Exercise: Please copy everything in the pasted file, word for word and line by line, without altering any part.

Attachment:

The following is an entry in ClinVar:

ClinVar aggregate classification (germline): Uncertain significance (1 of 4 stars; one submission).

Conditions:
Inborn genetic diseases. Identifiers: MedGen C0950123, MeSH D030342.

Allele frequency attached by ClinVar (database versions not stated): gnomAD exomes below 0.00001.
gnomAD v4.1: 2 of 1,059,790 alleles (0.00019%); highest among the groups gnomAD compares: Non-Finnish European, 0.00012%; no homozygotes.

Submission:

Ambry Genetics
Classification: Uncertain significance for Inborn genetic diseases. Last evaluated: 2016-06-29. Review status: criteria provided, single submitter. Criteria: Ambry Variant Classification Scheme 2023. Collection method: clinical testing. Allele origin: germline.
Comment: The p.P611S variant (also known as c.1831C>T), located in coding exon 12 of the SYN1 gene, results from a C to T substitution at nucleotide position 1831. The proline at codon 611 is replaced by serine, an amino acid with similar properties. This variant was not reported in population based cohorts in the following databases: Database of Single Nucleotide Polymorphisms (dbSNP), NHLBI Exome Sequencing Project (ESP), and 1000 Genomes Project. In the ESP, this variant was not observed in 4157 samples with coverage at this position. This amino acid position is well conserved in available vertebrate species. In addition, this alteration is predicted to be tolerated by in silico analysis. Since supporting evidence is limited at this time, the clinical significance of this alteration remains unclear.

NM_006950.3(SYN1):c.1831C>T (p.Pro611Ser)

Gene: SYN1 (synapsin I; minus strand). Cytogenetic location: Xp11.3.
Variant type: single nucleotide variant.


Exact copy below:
The following is an entry in ClinVar:

ClinVar aggregate classification (germline): Uncertain significance (1 of 4 stars; one submission).

Conditions:
Inborn genetic diseases. Identifiers: MedGen C0950123, MeSH D030342.

Allele frequency attached by ClinVar (database versions not stated): gnomAD exomes below 0.00001.
gnomAD v4.1: 2 of 1,059,790 alleles (0.00019%); highest among the groups gnomAD compares: Non-Finnish European, 0.00012%; no homozygotes.

Submission:

Ambry Genetics
Classification: Uncertain significance for Inborn genetic diseases. Last evaluated: 2016-06-29. Review status: criteria provided, single submitter. Criteria: Ambry Variant Classification Scheme 2023. Collection method: clinical testing. Allele origin: germline.
Comment: The p.P611S variant (also known as c.1831C>T), located in coding exon 12 of the SYN1 gene, results from a C to T substitution at nucleotide position 1831. The proline at codon 611 is replaced by serine, an amino acid with similar properties. This variant was not reported in population based cohorts in the following databases: Database of Single Nucleotide Polymorphisms (dbSNP), NHLBI Exome Sequencing Project (ESP), and 1000 Genomes Project. In the ESP, this variant was not observed in 4157 samples with coverage at this position. This amino acid position is well conserved in available vertebrate species. In addition, this alteration is predicted to be tolerated by in silico analysis. Since supporting evidence is limited at this time, the clinical significance of this alteration remains unclear.

NM_006950.3(SYN1):c.1831C>T (p.Pro611Ser)

Gene: SYN1 (synapsin I; minus strand). Cytogenetic location: Xp11.3.
Variant type: single nucleotide variant.